As mentioned above, not everyone will have access to php.ini from their web host (which, as I also said, is a good hint it’s time to switch hosts). You will also need to reload PHP to ensure the new configuration changes will take effect. It’s possible to gracefully shutdown and restart these days, but that will mean a tinsey bit of down time of a few seconds at least so this will need to be done for configuration settings that are critical and yet will change infrequently. Or, if you’re using PHP-FPM with Nginx, you can start another FastCGI instance and have Nginx fail over to that.

Addendum

The PDO driver for MySQL for some reason demands the username and password separately. I thought this is kinda silly since other drivers (E.G. Postgresql) can function just fine with a connection string such as :

pgsql:host=localhost;port=5432;dbname=testdb;user=bruce;password=mypass

Well, to keep the MySQL driver and many others happy, I’ve written a small helper class that intercepts the connection string and breaks it down so the username and password can be kept separate. It also works with the above php.ini trick in that you can now store a complete connection string as php.dsn.mydb or the like as shown in the PDO docs.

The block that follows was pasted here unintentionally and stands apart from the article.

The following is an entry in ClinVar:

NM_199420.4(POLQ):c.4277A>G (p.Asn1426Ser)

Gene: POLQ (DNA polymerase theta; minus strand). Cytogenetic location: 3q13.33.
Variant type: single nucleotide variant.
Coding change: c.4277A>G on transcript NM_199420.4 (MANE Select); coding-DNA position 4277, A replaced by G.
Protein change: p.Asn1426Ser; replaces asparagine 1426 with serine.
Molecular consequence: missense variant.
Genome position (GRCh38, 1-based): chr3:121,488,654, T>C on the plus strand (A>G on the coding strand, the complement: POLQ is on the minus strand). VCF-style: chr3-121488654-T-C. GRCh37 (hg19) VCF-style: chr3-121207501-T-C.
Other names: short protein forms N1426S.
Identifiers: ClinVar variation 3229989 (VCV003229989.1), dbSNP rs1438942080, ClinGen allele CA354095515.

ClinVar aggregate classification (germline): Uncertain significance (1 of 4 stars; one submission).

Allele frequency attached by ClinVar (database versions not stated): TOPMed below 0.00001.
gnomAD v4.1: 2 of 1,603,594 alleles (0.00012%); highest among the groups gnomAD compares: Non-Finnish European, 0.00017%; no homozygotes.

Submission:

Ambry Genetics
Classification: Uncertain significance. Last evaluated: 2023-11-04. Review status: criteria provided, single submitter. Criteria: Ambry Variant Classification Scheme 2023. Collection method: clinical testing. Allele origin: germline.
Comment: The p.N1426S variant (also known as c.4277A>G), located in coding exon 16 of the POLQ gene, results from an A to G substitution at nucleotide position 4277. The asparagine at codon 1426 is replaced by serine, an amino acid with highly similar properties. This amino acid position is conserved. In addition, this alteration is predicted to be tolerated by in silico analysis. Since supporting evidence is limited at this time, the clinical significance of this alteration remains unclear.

/**
 * PDO Connector class
 * Modifies the DSN to parse username and password individually.
 * Optionally, gets the DSN directly from php.ini.
 *
 * @author Eksith Rodrigo <reksith at gmail.com>
 * @license http://opensource.org/licenses/ISC ISC License
 * @version 0.1
 */
 
class Cxn {
	protected $db;
	
	public function __construct( $dbh ) {
		$this->connect( $dbh );
	}
	
	public function getDb() {	
		if ( is_object( $this->db ) ) {
			return $this->db;
		} else {
			die('There was a database problem');
		}
	}
	
	public function __destruct() {
		$this->db = null;
	}

	private function connect( $dbh ) {
		if ( !empty( $this->db ) && is_object( $this->db ) ) {
			return;
		}
		
		try {
			$settings = array(
				PDO::ATTR_TIMEOUT		=> "5",
				//PDO::ATTR_EMULATE_PERPARES	=> false,
				PDO::ATTR_ERRMODE		=> PDO::ERRMODE_EXCEPTION,
				PDO::ATTR_DEFAULT_FETCH_MODE	=> PDO::FETCH_ASSOC,
				PDO::ATTR_PERSISTENT		=> false
			);
			
			$this->_dsn( $dbh, $username, $password );
			$this->db = new PDO( $dbh, $username, $password, $settings );
		} catch ( PDOException $e ) {
			exit( $e->getMessage() );
		}